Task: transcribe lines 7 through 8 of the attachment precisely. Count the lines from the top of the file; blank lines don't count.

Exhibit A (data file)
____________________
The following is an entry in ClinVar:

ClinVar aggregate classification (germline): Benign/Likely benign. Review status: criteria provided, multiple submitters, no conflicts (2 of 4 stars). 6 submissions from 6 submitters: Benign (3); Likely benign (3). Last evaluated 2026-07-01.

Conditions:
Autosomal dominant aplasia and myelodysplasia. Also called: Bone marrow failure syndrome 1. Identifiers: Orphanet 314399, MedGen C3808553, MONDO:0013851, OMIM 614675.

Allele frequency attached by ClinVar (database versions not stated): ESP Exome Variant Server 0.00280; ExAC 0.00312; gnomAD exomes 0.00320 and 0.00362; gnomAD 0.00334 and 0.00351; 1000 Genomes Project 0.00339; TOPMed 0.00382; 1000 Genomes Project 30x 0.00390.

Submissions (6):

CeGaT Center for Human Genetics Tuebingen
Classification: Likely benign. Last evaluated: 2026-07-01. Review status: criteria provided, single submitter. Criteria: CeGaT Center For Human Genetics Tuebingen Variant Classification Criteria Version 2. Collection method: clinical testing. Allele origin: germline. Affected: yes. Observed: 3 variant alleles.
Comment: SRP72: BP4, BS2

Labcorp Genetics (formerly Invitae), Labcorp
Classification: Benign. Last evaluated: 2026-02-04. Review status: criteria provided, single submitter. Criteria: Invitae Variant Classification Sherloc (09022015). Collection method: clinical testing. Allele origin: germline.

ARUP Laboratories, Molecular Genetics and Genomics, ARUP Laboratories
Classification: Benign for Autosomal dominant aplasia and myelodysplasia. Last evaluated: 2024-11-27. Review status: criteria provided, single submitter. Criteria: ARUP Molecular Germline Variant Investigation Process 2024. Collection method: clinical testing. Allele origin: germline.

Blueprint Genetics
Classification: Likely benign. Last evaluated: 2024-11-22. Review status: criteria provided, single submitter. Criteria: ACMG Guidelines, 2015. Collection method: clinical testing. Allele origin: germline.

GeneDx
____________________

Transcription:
CeGaT Center for Human Genetics Tuebingen
Classification: Likely benign. Last evaluated: 2026-07-01. Review status: criteria provided, single submitter. Criteria: CeGaT Center For Human Genetics Tuebingen Variant Classification Criteria Version 2. Collection method: clinical testing. Allele origin: germline. Affected: yes. Observed: 3 variant alleles.